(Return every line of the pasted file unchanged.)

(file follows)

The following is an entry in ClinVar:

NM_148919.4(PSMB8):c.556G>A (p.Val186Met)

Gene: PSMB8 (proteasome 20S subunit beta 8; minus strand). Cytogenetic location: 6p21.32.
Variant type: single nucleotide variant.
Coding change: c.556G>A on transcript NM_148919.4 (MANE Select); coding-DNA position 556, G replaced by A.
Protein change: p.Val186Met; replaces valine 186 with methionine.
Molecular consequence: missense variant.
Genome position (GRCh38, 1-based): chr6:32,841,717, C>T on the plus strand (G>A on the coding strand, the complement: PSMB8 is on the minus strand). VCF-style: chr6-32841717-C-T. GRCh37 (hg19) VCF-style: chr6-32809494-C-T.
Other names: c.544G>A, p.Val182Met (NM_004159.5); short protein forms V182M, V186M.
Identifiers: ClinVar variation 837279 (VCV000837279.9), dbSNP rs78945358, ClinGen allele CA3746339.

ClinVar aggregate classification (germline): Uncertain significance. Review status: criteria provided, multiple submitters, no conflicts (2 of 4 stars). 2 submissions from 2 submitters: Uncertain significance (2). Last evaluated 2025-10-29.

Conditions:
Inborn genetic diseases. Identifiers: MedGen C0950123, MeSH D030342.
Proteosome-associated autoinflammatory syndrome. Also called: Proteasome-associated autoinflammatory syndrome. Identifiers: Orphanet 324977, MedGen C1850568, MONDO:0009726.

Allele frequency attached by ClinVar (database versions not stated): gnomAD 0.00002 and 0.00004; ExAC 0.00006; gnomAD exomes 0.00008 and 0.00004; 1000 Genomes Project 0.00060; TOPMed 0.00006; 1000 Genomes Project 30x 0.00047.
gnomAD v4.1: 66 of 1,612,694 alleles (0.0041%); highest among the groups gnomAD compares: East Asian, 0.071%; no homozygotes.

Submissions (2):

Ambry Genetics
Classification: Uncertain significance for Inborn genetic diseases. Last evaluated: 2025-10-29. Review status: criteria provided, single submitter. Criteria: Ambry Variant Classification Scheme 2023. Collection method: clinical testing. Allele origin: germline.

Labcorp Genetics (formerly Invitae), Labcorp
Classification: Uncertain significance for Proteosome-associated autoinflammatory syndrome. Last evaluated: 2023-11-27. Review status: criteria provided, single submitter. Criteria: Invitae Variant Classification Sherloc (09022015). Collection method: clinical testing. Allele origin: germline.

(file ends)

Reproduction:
The following is an entry in ClinVar:

NM_148919.4(PSMB8):c.556G>A (p.Val186Met)

Gene: PSMB8 (proteasome 20S subunit beta 8; minus strand). Cytogenetic location: 6p21.32.
Variant type: single nucleotide variant.
Coding change: c.556G>A on transcript NM_148919.4 (MANE Select); coding-DNA position 556, G replaced by A.
Protein change: p.Val186Met; replaces valine 186 with methionine.
Molecular consequence: missense variant.
Genome position (GRCh38, 1-based): chr6:32,841,717, C>T on the plus strand (G>A on the coding strand, the complement: PSMB8 is on the minus strand). VCF-style: chr6-32841717-C-T. GRCh37 (hg19) VCF-style: chr6-32809494-C-T.
Other names: c.544G>A, p.Val182Met (NM_004159.5); short protein forms V182M, V186M.
Identifiers: ClinVar variation 837279 (VCV000837279.9), dbSNP rs78945358, ClinGen allele CA3746339.

ClinVar aggregate classification (germline): Uncertain significance. Review status: criteria provided, multiple submitters, no conflicts (2 of 4 stars). 2 submissions from 2 submitters: Uncertain significance (2). Last evaluated 2025-10-29.

Conditions:
Inborn genetic diseases. Identifiers: MedGen C0950123, MeSH D030342.
Proteosome-associated autoinflammatory syndrome. Also called: Proteasome-associated autoinflammatory syndrome. Identifiers: Orphanet 324977, MedGen C1850568, MONDO:0009726.

Allele frequency attached by ClinVar (database versions not stated): gnomAD 0.00002 and 0.00004; ExAC 0.00006; gnomAD exomes 0.00008 and 0.00004; 1000 Genomes Project 0.00060; TOPMed 0.00006; 1000 Genomes Project 30x 0.00047.
gnomAD v4.1: 66 of 1,612,694 alleles (0.0041%); highest among the groups gnomAD compares: East Asian, 0.071%; no homozygotes.

Submissions (2):

Ambry Genetics
Classification: Uncertain significance for Inborn genetic diseases. Last evaluated: 2025-10-29. Review status: criteria provided, single submitter. Criteria: Ambry Variant Classification Scheme 2023. Collection method: clinical testing. Allele origin: germline.

Labcorp Genetics (formerly Invitae), Labcorp
Classification: Uncertain significance for Proteosome-associated autoinflammatory syndrome. Last evaluated: 2023-11-27. Review status: criteria provided, single submitter. Criteria: Invitae Variant Classification Sherloc (09022015). Collection method: clinical testing. Allele origin: germline.